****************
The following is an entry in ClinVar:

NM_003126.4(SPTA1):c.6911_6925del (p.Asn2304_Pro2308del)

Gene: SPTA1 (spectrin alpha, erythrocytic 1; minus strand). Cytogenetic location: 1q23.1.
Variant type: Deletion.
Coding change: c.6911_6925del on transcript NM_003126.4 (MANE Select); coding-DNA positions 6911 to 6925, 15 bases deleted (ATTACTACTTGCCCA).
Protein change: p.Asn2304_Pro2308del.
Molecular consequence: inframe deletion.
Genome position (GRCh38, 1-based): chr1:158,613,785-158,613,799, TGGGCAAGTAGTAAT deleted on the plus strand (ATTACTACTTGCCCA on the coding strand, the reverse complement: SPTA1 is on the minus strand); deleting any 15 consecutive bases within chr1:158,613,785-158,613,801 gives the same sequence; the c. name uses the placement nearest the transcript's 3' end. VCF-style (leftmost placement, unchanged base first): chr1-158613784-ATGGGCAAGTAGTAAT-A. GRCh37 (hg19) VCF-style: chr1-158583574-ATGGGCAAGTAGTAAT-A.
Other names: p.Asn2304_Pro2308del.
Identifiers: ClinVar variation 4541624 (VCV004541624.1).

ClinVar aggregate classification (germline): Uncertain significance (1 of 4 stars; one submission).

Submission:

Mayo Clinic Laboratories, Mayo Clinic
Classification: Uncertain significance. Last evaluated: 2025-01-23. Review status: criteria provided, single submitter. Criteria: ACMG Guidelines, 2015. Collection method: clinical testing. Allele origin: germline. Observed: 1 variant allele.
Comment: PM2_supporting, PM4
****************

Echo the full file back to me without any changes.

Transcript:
The following is an entry in ClinVar:

NM_003126.4(SPTA1):c.6911_6925del (p.Asn2304_Pro2308del)

Gene: SPTA1 (spectrin alpha, erythrocytic 1; minus strand). Cytogenetic location: 1q23.1.
Variant type: Deletion.
Coding change: c.6911_6925del on transcript NM_003126.4 (MANE Select); coding-DNA positions 6911 to 6925, 15 bases deleted (ATTACTACTTGCCCA).
Protein change: p.Asn2304_Pro2308del.
Molecular consequence: inframe deletion.
Genome position (GRCh38, 1-based): chr1:158,613,785-158,613,799, TGGGCAAGTAGTAAT deleted on the plus strand (ATTACTACTTGCCCA on the coding strand, the reverse complement: SPTA1 is on the minus strand); deleting any 15 consecutive bases within chr1:158,613,785-158,613,801 gives the same sequence; the c. name uses the placement nearest the transcript's 3' end. VCF-style (leftmost placement, unchanged base first): chr1-158613784-ATGGGCAAGTAGTAAT-A. GRCh37 (hg19) VCF-style: chr1-158583574-ATGGGCAAGTAGTAAT-A.
Other names: p.Asn2304_Pro2308del.
Identifiers: ClinVar variation 4541624 (VCV004541624.1).

ClinVar aggregate classification (germline): Uncertain significance (1 of 4 stars; one submission).

Submission:

Mayo Clinic Laboratories, Mayo Clinic
Classification: Uncertain significance. Last evaluated: 2025-01-23. Review status: criteria provided, single submitter. Criteria: ACMG Guidelines, 2015. Collection method: clinical testing. Allele origin: germline. Observed: 1 variant allele.
Comment: PM2_supporting, PM4